This article will feature in Issue 38: Language and Culture

Modern detective novels and television dramas have captured public imagination for over a century. Forensic fingerprinting features in nearly every single one. Whilst the practise is one many are familiar with, few know of its modern history of development in colonial India, and the story of how it reached Victorian Britain to further develop into the technique widely used today across the globe. It is the result of an exchange of forensic knowledge born in two hugely diverse national and social contexts. 

The late nineteenth century was a period of significant forensic development. It was a period with rapidly increasing urban anonymity, making forensic investigations challenging in many respects. Centralised scientific management and formalised anthropometry was in vogue across Europe, with many countries investing in forensic laboratories and improved techniques for criminal identification. For this reason, India as the seat of a vital modern forensic development seems surprising. Professor of History, Chandak Sengoopta (2003), observes an absence of any mention in Indian literature of forensic laboratories, suggesting major technoscientific inequalities existed between Britain and India in this period. However, these inequalities arguably formed the foundation for British implementation of formalised forensic fingerprinting in India and its subsequent success.

I would first like to establish the national context in which forensic fingerprinting came into existence. Whilst in Britain, criminals were a small subclass in society having actively broken a law, in India the British Raj designated multiple, often peripatetic, groups as ‘criminal tribes’ (Sengoopta, 2003). The result of these differing classifications? A criminal class far exceeding the size of that which existed in Britain, and one the Raj sought to use to mobilise India’s immense economic potential after entering the global market in the 1840s. 

This motivation is important to recognise, as it influenced the methods used by policing authorities to trace and identify ‘criminals’ in this period. British authorities refused to implement body chipping or amputation as a means of punishment to control ‘criminal’ classes in India as bodily mutilation may impede an individual’s ability to work – and therefore harm the Empire’s economy. Of further importance were India’s low literacy levels and inadequate investigative infrastructure. These rendered the anthropometric methods widely used in Europe in this period inefficient in this context. The solution, fingerprinting, was a method of forensics an illiterate local police constable could use without significant challenges. Furthermore, the use of hand-printing as a form of signature in colonial India had shown prior success. Thus fingerprinting was a natural progression from this practise in the forensic field. Whilst the use of ‘marks’ for identification has a ‘murky’ prehistory in Asia (Cole, 2004), forensic fingerprinting’s modern history began and developed in colonial India.

In later years, India too began to adopt other European scientific developments for forensics, for example wireless communication. From this we can observe an exchange of forensic and scientific knowledge, bringing modern wireless communication from Britain to India, and ‘marks’ and formalised fingerprinting from India to Britain. However, despite the initial success and preference for forensic fingerprinting in India, the British government and public did not respond favourably towards fingerprinting for formal identification when first suggested by Magistrate William Herschel in the 1850s. They cited reasons implying mark-making practices were only suitable for more ‘primitive’ races rather than the British populace (Sengoopta, 2003), and the public’s concern over the use of the technique for increased government surveillance and classification of non-criminal classes. The association between criminals, ‘primitive’ races, and mark-making was exceedingly pervasive in British society and a central reason for initial refusal of the practise.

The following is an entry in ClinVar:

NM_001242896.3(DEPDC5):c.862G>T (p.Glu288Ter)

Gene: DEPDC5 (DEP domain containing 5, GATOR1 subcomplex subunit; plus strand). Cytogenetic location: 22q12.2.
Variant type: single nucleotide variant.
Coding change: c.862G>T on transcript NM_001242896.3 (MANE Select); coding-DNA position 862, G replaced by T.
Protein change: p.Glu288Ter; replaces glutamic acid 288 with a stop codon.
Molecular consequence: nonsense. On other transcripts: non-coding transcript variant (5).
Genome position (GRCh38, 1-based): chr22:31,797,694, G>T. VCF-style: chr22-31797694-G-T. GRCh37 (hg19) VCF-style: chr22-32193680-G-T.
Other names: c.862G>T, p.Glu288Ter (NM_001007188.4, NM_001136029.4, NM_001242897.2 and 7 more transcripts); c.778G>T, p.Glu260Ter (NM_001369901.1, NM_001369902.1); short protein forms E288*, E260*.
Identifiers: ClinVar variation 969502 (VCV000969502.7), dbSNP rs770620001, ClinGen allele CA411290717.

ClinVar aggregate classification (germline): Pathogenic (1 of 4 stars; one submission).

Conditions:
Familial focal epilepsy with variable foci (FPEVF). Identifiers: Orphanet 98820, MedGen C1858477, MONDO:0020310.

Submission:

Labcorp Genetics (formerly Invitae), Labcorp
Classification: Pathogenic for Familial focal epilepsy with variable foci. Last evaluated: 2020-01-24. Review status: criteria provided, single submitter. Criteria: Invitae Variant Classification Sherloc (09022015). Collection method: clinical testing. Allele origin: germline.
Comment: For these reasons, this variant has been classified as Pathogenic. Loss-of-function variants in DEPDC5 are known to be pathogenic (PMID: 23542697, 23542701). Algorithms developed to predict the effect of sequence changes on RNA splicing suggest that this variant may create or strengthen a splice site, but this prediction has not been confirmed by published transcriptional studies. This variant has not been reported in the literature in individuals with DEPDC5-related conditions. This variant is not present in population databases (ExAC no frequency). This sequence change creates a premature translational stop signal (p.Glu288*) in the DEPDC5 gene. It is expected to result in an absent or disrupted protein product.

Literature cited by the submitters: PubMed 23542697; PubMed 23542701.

Consequently, Herschel brought and successfully implemented the practice in India where it developed into the policing technique widely used today, crucially aided by Azizul Haque, Hem Chandra Bose, and Sir Edward Henry of the Kolkata fingerprint Bureau. From this, Henry helped reintroduce forensic fingerprinting to the British government and public, finding a greater degree of success. The practise was investigated and overseen by the Belper Committee, led by Lord Belper, and established by the Secretary of State for Home Department.The origin story of forensic fingerprinting teaches us about Britain and India’s relationship as coloniser and colonised. Singha (2000) suggests fingerprinting was a reaction to Britain’s belief of their supposed ‘superiority’ and its resulting racism. This is reinforced by Herschel’s perception of Indian cultures as ones of ‘deceit’ in which ‘natives’ were unable to distinguish truth from falsehoods, a driving force behind his decision to bring forensic fingerprinting to India after its initial rejection in Britain. The hegemonic power the British government held over its colonial Indian subjects and its eagerness to control this large, diverse populace exist in stark contrast to its treatment of British subjects. This article’s title ‘From Colonial Subject to Criminal’ is indicative of this double standard. It reflects the association between fingerprinting and criminality – how the use of this practise was both indicative of the British perception that large swathes of the Indian population were deceitful criminals, and a reflection of the transfer of this technique from wider Indian colonial subjects to British criminals at the turn of the 20th century.

By Hannah Teeger